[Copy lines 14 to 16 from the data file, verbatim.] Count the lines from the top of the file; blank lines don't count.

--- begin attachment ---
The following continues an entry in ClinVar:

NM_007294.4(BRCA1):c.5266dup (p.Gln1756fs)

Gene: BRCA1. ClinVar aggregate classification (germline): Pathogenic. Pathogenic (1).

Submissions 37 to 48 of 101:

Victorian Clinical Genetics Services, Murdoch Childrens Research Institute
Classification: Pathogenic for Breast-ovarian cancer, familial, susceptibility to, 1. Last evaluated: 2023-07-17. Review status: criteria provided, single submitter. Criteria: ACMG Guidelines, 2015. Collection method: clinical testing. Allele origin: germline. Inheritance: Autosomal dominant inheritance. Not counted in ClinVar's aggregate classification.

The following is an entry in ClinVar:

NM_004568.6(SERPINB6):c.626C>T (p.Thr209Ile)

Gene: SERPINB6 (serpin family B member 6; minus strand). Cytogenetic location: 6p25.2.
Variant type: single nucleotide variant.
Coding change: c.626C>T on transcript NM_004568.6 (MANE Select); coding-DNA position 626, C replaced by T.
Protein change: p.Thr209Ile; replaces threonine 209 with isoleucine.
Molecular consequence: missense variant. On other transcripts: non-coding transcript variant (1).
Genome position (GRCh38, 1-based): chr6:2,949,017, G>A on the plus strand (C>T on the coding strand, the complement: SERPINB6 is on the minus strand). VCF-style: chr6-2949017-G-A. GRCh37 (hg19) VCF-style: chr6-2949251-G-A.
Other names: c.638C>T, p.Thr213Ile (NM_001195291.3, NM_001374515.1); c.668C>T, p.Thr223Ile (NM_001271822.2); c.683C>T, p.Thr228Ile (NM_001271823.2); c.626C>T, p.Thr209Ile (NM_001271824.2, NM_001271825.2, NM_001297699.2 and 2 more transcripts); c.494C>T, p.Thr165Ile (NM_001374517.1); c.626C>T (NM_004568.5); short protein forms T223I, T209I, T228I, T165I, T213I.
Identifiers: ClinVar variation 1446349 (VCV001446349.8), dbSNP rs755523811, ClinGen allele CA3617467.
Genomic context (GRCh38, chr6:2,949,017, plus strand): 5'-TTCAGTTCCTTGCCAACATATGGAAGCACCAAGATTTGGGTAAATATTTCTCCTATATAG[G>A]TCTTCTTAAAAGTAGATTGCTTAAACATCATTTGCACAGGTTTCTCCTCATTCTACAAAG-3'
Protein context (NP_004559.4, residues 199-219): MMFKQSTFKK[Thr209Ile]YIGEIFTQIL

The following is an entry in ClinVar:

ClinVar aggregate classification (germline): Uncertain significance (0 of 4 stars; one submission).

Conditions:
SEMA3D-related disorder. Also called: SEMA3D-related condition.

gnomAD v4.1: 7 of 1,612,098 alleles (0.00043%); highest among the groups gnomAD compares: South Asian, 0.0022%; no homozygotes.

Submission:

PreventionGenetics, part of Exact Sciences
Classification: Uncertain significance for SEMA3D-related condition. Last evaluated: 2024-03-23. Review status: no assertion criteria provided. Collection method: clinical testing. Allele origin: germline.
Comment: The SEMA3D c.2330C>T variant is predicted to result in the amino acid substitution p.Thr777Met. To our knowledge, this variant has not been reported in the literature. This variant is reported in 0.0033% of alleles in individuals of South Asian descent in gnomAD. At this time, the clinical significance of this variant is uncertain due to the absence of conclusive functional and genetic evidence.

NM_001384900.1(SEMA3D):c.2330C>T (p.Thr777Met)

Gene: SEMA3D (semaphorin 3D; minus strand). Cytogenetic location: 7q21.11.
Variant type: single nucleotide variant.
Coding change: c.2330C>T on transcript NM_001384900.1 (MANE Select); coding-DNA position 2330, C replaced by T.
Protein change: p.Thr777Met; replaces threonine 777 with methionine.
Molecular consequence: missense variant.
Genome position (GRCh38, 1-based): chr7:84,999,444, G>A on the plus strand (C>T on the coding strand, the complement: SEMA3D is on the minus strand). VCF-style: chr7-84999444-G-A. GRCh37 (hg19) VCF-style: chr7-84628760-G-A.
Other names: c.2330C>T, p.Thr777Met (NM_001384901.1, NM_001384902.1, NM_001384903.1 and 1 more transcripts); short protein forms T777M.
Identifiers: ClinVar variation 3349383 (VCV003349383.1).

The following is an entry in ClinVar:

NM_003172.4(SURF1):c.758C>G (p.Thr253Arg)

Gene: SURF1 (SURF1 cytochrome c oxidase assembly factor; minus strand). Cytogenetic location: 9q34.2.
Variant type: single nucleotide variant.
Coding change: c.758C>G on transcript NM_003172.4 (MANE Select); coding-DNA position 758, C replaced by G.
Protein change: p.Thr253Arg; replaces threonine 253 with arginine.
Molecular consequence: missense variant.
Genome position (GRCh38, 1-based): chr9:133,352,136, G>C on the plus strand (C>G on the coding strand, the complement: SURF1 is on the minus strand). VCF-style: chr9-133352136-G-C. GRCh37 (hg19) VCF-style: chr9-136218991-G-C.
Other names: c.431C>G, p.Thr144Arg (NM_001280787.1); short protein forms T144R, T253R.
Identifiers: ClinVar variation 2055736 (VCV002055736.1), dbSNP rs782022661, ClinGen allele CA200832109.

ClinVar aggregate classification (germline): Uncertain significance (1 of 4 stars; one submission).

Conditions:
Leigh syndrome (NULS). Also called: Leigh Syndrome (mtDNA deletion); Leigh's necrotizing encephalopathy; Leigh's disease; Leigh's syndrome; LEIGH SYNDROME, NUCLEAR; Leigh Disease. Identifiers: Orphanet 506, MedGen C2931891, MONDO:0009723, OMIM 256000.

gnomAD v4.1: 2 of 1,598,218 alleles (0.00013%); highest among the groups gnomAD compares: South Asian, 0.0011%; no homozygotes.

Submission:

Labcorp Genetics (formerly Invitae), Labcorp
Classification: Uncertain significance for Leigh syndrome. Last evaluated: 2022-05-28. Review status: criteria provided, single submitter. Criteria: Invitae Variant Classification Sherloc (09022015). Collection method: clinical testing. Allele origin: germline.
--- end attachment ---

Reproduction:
Genome position (GRCh38, 1-based): chr6:2,949,017, G>A on the plus strand (C>T on the coding strand, the complement: SERPINB6 is on the minus strand). VCF-style: chr6-2949017-G-A. GRCh37 (hg19) VCF-style: chr6-2949251-G-A.
Other names: c.638C>T, p.Thr213Ile (NM_001195291.3, NM_001374515.1); c.668C>T, p.Thr223Ile (NM_001271822.2); c.683C>T, p.Thr228Ile (NM_001271823.2); c.626C>T, p.Thr209Ile (NM_001271824.2, NM_001271825.2, NM_001297699.2 and 2 more transcripts); c.494C>T, p.Thr165Ile (NM_001374517.1); c.626C>T (NM_004568.5); short protein forms T223I, T209I, T228I, T165I, T213I.
Identifiers: ClinVar variation 1446349 (VCV001446349.8), dbSNP rs755523811, ClinGen allele CA3617467.